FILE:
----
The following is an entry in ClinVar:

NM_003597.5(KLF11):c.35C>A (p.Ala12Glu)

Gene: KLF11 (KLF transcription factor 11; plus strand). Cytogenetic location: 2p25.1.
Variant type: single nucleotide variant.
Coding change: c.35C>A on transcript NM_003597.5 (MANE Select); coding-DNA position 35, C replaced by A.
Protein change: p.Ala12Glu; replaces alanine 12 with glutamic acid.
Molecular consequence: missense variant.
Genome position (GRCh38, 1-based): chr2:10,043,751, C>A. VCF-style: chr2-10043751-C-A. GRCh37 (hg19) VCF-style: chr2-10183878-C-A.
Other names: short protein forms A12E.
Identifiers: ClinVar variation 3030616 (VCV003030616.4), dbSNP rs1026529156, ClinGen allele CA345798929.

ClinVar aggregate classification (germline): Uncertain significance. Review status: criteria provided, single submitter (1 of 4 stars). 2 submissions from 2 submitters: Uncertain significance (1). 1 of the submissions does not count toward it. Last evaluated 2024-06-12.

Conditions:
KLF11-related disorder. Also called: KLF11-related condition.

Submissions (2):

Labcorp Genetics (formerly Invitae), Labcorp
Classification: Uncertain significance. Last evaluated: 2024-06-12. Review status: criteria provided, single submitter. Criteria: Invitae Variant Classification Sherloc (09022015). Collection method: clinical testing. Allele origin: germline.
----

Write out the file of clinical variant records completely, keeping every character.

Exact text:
The following is an entry in ClinVar:

NM_003597.5(KLF11):c.35C>A (p.Ala12Glu)

Gene: KLF11 (KLF transcription factor 11; plus strand). Cytogenetic location: 2p25.1.
Variant type: single nucleotide variant.
Coding change: c.35C>A on transcript NM_003597.5 (MANE Select); coding-DNA position 35, C replaced by A.
Protein change: p.Ala12Glu; replaces alanine 12 with glutamic acid.
Molecular consequence: missense variant.
Genome position (GRCh38, 1-based): chr2:10,043,751, C>A. VCF-style: chr2-10043751-C-A. GRCh37 (hg19) VCF-style: chr2-10183878-C-A.
Other names: short protein forms A12E.
Identifiers: ClinVar variation 3030616 (VCV003030616.4), dbSNP rs1026529156, ClinGen allele CA345798929.

ClinVar aggregate classification (germline): Uncertain significance. Review status: criteria provided, single submitter (1 of 4 stars). 2 submissions from 2 submitters: Uncertain significance (1). 1 of the submissions does not count toward it. Last evaluated 2024-06-12.

Conditions:
KLF11-related disorder. Also called: KLF11-related condition.

Submissions (2):

Labcorp Genetics (formerly Invitae), Labcorp
Classification: Uncertain significance. Last evaluated: 2024-06-12. Review status: criteria provided, single submitter. Criteria: Invitae Variant Classification Sherloc (09022015). Collection method: clinical testing. Allele origin: germline.